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Some ‘quite effective’ US Civil War ‘folk’ medicines could lead to modern treatments

| | June 3, 2019
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This article or excerpt is included in the GLP’s daily curated selection of ideologically diverse news, opinion and analysis of biotechnology innovation.

With conventional medicines in short supply during the Civil War, the Confederacy turned to plant-based alternatives in desperation. New research suggests some of these remedies were actually quite good at fighting off infections—a finding that could lead to effective new drugs.

Three plant-based topical remedies listed in a Confederate Civil War field guide have antiseptic qualities, according to new research published [May 22] in Scientific Reports. The antibacterial compounds were derived from white oak, tulip poplar, and devil’s walking stick.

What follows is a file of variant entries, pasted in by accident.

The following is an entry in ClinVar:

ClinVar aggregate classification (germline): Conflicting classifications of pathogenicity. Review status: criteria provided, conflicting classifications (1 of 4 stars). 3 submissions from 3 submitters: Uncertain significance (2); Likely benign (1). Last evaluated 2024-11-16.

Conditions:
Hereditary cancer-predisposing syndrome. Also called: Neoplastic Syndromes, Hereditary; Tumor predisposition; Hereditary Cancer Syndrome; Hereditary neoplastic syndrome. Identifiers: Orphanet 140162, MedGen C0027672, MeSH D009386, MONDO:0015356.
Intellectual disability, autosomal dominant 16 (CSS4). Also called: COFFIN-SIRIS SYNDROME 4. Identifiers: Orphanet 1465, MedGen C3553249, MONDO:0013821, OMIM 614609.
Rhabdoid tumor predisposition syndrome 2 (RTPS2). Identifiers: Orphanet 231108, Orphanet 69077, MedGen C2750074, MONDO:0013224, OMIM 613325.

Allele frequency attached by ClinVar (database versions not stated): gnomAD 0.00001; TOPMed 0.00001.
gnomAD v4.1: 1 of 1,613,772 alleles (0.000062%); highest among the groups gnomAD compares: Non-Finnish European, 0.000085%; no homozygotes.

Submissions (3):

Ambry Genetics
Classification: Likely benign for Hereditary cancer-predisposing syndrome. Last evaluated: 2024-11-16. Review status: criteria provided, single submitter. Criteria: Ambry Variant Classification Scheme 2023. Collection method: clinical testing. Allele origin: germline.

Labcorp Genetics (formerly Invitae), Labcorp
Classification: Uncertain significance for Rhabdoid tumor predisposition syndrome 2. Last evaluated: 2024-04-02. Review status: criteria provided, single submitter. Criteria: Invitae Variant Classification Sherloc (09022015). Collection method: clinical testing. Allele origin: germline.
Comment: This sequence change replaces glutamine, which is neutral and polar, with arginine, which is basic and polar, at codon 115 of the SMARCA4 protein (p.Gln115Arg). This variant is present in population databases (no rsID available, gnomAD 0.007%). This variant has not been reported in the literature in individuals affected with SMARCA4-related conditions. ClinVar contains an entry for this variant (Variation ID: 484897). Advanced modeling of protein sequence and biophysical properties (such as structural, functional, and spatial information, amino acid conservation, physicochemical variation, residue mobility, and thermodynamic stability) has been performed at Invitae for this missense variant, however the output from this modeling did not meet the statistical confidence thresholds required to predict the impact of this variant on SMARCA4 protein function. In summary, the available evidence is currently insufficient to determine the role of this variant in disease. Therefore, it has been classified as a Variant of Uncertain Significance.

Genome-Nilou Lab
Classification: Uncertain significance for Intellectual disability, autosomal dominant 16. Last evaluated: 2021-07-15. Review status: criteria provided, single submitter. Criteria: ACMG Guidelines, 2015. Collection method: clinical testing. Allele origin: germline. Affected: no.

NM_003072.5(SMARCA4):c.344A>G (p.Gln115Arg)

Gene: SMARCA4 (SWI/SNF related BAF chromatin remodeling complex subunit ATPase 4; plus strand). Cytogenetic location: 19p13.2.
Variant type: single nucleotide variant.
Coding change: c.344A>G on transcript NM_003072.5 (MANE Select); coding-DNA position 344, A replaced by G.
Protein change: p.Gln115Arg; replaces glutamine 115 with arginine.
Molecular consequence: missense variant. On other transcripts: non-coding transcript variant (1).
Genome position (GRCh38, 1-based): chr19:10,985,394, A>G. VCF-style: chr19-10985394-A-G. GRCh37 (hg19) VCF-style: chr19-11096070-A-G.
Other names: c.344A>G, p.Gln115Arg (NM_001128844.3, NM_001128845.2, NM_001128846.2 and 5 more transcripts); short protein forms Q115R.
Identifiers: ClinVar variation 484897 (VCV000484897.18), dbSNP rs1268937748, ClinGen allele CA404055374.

The active ingredients of the remedies are still not known, but the finding suggests these plant-based medicines may have actually saved some lives during the war, and perhaps even preventing the amputation of infected limbs.

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“This new scientific research confirms that folk medicine used in the Civil War actually did fight bacteria and prevent infection,” Joan E. Cashin, a historian at the Ohio State University and author of War Stuff: The Struggle For Human And Environmental Resources In The American Civil War, wrote in an email to Gizmodo. “These staggering results prove yet again that truth—and history—is stranger than fiction,” said Cashin.

Read full, original post: Medicinal Plants Used During the U.S. Civil War Are Surprisingly Good at Fighting Bacteria

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